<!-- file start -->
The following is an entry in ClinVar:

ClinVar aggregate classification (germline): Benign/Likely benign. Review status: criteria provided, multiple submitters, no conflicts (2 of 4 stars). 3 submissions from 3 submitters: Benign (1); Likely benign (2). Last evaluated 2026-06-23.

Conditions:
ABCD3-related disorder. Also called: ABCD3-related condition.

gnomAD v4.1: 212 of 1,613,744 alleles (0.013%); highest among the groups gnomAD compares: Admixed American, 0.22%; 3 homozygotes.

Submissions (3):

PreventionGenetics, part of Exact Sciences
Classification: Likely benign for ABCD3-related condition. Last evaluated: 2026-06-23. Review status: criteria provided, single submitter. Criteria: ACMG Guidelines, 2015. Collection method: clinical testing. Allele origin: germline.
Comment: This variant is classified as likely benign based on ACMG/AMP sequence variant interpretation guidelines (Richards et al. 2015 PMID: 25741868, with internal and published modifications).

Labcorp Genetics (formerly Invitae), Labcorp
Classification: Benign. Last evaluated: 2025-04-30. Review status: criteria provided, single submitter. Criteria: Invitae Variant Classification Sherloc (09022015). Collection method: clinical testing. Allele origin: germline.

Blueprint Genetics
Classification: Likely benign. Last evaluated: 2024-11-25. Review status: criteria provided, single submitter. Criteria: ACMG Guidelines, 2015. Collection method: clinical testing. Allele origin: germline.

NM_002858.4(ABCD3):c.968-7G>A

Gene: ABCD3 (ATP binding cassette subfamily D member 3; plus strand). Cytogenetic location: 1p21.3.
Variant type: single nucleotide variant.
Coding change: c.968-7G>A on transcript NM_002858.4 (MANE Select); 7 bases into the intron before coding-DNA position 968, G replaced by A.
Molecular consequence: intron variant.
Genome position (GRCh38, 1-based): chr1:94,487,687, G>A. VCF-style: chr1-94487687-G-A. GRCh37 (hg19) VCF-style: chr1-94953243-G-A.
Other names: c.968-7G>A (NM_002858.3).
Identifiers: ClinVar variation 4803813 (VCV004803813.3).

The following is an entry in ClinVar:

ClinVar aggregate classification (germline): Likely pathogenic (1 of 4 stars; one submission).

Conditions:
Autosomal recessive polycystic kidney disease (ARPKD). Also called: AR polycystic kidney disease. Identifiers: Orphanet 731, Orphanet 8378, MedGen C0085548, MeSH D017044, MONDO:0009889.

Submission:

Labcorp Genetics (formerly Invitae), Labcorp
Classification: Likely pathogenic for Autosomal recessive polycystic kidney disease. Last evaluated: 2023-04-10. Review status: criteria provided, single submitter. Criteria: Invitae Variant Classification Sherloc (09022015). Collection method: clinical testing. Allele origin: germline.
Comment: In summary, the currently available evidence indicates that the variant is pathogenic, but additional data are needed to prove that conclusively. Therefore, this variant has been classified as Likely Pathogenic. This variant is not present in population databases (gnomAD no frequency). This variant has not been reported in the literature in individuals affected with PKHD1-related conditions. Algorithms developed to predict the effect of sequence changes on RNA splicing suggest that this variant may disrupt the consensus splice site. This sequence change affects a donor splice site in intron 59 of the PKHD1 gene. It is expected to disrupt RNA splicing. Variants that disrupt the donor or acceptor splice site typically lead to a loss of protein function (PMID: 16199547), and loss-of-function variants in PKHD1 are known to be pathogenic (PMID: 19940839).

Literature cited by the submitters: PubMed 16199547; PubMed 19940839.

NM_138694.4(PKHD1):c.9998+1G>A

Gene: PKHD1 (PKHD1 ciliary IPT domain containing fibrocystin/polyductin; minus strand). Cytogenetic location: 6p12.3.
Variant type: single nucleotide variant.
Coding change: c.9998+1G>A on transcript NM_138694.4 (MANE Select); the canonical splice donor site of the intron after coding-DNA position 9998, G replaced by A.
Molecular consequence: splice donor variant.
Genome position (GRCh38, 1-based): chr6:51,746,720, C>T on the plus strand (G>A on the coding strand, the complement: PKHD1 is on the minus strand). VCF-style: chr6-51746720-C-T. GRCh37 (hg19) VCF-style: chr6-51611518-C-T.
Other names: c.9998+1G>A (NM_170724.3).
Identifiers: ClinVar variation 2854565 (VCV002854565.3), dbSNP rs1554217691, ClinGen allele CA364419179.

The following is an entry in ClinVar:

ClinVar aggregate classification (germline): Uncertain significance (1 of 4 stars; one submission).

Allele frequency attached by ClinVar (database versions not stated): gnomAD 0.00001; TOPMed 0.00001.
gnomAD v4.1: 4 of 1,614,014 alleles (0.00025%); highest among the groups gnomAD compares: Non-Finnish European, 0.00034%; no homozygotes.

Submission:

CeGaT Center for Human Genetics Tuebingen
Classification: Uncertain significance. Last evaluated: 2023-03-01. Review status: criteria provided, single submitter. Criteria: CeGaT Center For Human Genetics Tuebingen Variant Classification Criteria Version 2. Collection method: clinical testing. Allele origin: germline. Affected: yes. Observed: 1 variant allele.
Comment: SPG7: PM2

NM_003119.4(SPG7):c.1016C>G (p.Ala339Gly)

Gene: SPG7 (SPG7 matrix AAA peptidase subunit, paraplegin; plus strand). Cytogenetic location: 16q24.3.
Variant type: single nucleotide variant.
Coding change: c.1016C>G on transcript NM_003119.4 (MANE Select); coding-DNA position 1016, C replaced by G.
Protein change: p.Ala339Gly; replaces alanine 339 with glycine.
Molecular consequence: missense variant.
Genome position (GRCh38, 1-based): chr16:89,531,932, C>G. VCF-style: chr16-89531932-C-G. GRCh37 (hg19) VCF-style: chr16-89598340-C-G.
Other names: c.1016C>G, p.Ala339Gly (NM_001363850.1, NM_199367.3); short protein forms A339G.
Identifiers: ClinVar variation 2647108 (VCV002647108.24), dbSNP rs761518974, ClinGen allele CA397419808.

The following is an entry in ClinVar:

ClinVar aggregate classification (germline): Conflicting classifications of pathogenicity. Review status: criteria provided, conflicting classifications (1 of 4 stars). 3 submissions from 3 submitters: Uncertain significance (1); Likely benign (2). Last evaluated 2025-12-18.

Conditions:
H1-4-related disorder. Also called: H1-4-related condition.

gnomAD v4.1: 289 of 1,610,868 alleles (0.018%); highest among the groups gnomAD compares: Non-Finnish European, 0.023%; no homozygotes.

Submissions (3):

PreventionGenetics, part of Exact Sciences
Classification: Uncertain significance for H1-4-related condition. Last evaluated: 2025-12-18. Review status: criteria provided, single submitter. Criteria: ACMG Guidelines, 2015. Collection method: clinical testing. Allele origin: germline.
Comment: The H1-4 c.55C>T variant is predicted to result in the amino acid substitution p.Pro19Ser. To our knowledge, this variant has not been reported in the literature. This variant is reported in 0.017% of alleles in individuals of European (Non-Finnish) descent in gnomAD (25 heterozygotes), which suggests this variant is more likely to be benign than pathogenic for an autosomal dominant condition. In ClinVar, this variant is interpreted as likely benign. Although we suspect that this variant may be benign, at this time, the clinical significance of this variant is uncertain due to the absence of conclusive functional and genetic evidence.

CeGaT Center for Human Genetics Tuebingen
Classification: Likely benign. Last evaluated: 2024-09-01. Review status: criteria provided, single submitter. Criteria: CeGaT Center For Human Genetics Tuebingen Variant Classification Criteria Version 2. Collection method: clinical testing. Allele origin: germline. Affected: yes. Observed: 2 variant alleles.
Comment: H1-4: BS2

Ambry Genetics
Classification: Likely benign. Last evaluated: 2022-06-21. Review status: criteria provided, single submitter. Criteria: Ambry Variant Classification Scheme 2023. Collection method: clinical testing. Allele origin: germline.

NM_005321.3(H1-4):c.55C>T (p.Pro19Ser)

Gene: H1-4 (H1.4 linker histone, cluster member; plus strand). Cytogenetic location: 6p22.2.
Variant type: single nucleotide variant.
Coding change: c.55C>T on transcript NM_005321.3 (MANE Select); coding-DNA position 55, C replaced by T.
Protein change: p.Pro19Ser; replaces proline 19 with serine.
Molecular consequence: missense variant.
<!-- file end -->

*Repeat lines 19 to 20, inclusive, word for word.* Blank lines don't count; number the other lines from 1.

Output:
Genome position (GRCh38, 1-based): chr1:94,487,687, G>A. VCF-style: chr1-94487687-G-A. GRCh37 (hg19) VCF-style: chr1-94953243-G-A.
Other names: c.968-7G>A (NM_002858.3).